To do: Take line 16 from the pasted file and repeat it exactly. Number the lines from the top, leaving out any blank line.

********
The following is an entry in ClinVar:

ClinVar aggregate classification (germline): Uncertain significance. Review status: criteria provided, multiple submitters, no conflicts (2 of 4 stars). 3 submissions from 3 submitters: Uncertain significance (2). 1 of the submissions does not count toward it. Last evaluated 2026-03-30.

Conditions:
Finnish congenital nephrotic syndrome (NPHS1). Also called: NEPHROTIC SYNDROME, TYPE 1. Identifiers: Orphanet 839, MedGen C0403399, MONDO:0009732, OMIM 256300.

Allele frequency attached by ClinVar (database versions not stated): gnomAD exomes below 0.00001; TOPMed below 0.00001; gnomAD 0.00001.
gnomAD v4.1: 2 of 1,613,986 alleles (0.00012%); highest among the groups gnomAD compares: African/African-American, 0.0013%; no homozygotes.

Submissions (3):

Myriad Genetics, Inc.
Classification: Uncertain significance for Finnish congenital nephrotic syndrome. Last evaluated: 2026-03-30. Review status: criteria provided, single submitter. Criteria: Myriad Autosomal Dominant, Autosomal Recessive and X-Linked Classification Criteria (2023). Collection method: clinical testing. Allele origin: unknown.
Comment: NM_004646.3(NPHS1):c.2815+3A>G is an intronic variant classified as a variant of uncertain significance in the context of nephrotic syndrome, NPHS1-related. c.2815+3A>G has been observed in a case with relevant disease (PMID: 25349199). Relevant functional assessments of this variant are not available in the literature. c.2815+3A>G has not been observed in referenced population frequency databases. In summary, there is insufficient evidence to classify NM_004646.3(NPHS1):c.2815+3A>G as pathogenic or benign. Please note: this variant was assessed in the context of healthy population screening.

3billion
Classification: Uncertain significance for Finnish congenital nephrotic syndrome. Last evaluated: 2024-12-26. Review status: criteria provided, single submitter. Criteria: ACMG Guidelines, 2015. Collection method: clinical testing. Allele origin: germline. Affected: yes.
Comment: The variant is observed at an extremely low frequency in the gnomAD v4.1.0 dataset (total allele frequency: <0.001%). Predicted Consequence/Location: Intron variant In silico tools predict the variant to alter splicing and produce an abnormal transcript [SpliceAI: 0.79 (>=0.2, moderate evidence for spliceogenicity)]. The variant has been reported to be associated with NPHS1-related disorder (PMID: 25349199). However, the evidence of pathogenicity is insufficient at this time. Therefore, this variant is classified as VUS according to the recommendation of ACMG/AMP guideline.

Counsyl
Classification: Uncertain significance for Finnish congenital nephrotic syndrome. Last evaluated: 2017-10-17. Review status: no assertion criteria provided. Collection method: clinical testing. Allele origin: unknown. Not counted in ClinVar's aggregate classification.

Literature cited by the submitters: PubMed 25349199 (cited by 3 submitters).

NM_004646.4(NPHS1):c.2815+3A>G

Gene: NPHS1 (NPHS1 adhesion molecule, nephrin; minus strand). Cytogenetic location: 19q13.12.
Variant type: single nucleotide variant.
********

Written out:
Literature cited by the submitters: PubMed 25349199 (cited by 3 submitters).